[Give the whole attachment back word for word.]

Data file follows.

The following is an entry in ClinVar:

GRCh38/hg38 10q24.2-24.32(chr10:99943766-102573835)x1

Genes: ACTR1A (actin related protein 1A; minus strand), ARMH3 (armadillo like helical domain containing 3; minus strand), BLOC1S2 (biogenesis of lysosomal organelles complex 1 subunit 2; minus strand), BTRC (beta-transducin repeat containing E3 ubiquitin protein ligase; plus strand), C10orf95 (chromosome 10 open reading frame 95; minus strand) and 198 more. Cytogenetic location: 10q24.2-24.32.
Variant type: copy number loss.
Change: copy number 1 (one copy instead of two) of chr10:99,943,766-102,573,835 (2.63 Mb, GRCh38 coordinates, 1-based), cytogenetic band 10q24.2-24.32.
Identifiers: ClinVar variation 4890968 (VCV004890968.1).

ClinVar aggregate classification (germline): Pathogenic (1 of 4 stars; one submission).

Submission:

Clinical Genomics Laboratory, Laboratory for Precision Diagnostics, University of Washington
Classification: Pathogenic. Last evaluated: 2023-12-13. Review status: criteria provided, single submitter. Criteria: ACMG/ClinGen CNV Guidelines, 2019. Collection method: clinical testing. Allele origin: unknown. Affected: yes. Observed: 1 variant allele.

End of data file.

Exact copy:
The following is an entry in ClinVar:

GRCh38/hg38 10q24.2-24.32(chr10:99943766-102573835)x1

Genes: ACTR1A (actin related protein 1A; minus strand), ARMH3 (armadillo like helical domain containing 3; minus strand), BLOC1S2 (biogenesis of lysosomal organelles complex 1 subunit 2; minus strand), BTRC (beta-transducin repeat containing E3 ubiquitin protein ligase; plus strand), C10orf95 (chromosome 10 open reading frame 95; minus strand) and 198 more. Cytogenetic location: 10q24.2-24.32.
Variant type: copy number loss.
Change: copy number 1 (one copy instead of two) of chr10:99,943,766-102,573,835 (2.63 Mb, GRCh38 coordinates, 1-based), cytogenetic band 10q24.2-24.32.
Identifiers: ClinVar variation 4890968 (VCV004890968.1).

ClinVar aggregate classification (germline): Pathogenic (1 of 4 stars; one submission).

Submission:

Clinical Genomics Laboratory, Laboratory for Precision Diagnostics, University of Washington
Classification: Pathogenic. Last evaluated: 2023-12-13. Review status: criteria provided, single submitter. Criteria: ACMG/ClinGen CNV Guidelines, 2019. Collection method: clinical testing. Allele origin: unknown. Affected: yes. Observed: 1 variant allele.